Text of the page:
Creating and Managing Service Accounts
Access BigQuery from a Service Account
Service Accounts and Roles: Fundamentals
Service accounts are a special type of Google account that grant permissions to virtual machines instead of end users. Service accounts are primarily used to ensure safe, managed connections to APIs and Google Cloud services. Granting access to trusted connections and rejecting malicious ones is a must-have security feature for any Google Cloud project. In this lab, you will get hands-on practice with the ins and outs of service accounts.
What you'll learn
In this lab, you will learn how to:
Create and manage service accounts.
Create a virtual machine and associate it with a service account.
Use client libraries to access BigQuery from a service account.
Run a query on a BigQuery public dataset from a Compute Engine instance.
Some experience with Cloud IAM is recommended, but little to no prior knowledge with service accounts is assumed. If you're looking for more advanced hands-on practice in this topic area, be sure to check out the following labs:
Setup and requirements
Before you click the Start Lab button
Read these instructions. Labs are timed and you cannot pause them. The timer, which starts when you click Start Lab, shows how long Google Cloud resources will be made available to you.
This hands-on lab lets you do the lab activities yourself in a real cloud environment, not in a simulation or demo environment. It does so by giving you new, temporary credentials that you use to sign in and access Google Cloud for the duration of the lab.
To complete this lab, you need:
- Access to a standard internet browser (Chrome browser recommended).
- Time to complete the lab---remember, once you start, you cannot pause a lab.
How to start your lab and sign in to the Google Cloud Console
Click the Start Lab button. If you need to pay for the lab, a pop-up opens for you to select your payment method. On the left is the Lab Details panel with the following:
- The Open Google Console button
- Time remaining
- The temporary credentials that you must use for this lab
- Other information, if needed, to step through this lab
Click Open Google Console. The lab spins up resources, and then opens another tab that shows the Sign in page.
Tip: Arrange the tabs in separate windows, side-by-side.
Note: If you see the Choose an account dialog, click Use Another Account.
If necessary, copy the Username from the Lab Details panel and paste it into the Sign in dialog. Click Next.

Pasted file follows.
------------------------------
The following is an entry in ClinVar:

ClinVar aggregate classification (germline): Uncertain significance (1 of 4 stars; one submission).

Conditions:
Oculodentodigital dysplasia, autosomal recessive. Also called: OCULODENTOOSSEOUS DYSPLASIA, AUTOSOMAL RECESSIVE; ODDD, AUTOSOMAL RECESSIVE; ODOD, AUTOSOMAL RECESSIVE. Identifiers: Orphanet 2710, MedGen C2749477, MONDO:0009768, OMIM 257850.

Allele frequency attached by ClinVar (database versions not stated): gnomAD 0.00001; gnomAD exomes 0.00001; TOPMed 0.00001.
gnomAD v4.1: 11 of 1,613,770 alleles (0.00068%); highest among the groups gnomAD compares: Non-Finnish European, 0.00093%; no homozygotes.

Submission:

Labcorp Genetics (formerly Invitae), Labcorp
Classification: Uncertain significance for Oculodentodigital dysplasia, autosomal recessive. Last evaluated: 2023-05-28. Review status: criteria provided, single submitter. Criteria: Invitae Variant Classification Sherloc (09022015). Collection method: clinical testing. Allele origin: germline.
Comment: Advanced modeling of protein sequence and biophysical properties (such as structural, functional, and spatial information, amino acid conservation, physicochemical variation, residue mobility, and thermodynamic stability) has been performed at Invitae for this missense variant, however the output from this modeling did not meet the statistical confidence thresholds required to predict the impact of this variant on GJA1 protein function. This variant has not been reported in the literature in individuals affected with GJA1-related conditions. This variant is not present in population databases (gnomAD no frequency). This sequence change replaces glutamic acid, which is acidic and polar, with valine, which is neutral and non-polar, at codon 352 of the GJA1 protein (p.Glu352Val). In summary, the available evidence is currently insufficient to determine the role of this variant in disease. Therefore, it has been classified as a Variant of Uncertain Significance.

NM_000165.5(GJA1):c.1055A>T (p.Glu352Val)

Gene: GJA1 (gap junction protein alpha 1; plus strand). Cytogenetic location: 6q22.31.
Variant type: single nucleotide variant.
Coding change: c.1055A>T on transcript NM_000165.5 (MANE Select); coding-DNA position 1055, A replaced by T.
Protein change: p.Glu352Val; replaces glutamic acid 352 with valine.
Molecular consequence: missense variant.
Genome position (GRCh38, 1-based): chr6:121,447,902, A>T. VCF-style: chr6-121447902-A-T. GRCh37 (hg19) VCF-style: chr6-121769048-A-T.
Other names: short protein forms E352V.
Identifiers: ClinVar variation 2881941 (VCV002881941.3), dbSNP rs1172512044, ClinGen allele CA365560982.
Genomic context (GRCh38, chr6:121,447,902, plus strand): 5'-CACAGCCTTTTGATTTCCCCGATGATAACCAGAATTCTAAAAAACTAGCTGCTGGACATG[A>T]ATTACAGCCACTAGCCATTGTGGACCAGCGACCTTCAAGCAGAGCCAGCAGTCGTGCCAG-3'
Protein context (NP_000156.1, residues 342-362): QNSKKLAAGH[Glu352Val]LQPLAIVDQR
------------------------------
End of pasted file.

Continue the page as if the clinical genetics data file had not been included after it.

Copy the Password from the Lab Details panel and paste it into the Welcome dialog. Click Next.
Important: You must use the credentials from the left panel. Do not use your Google Cloud Skills Boost credentials. Note: Using your own Google Cloud account for this lab may incur extra charges.
Click through the subsequent pages:
- Accept the terms and conditions.
- Do not add recovery options or two-factor authentication (because this is a temporary account).
- Do not sign up for free trials.
After a few moments, the Cloud Console opens in this tab.
Activate Cloud Shell
Cloud Shell is a virtual machine that is loaded with development tools. It offers a persistent 5GB home directory and runs on the Google Cloud. Cloud Shell provides command-line access to your Google Cloud resources.
- Click Activate Cloud Shell at the top of the Google Cloud console.
When you are connected, you are already authenticated, and the project is set to your PROJECT_ID. The output contains a line that declares the PROJECT_ID for this session:
gcloud is the command-line tool for Google Cloud. It comes pre-installed on Cloud Shell and supports tab-completion.
(Optional) You can list the active account name with this command:
Your output should now look like this:
(Optional) You can list the project ID with this command:
gcloud, in Google Cloud, refer to the gcloud CLI overview guide.
What are service accounts?
A service account is a special Google account that belongs to your application or a virtual machine (VM) instead of an individual end user. Your application uses the service account to call the Google API of a service, so that the users aren't directly involved.
For example, a Compute Engine VM may run as a service account, and that account can be given permissions to access the resources it needs. This way the service account is the identity of the service, and the service account's permissions control which resources the service can access.
A service account is identified by its email address, which is unique to the account.
Types of service accounts
User-managed service accounts
When you create a new Cloud project using Cloud Console and if Compute Engine API is enabled for your project, a Compute Engine Service account is created for you by default. It is identifiable using the email:
If your project contains an App Engine application, the default App Engine service account is created in your project by default. It is identifiable using the email:
Google-managed service accounts
In addition to the user-managed service accounts, you might see some additional service accounts in your project’s IAM policy or in the Cloud Console. These service accounts are created and owned by Google. These accounts represent different Google services and each account is automatically granted IAM roles to access your Google Cloud project.
Google APIs service account
An example of a Google-managed service account is a Google API service account identifiable using the email: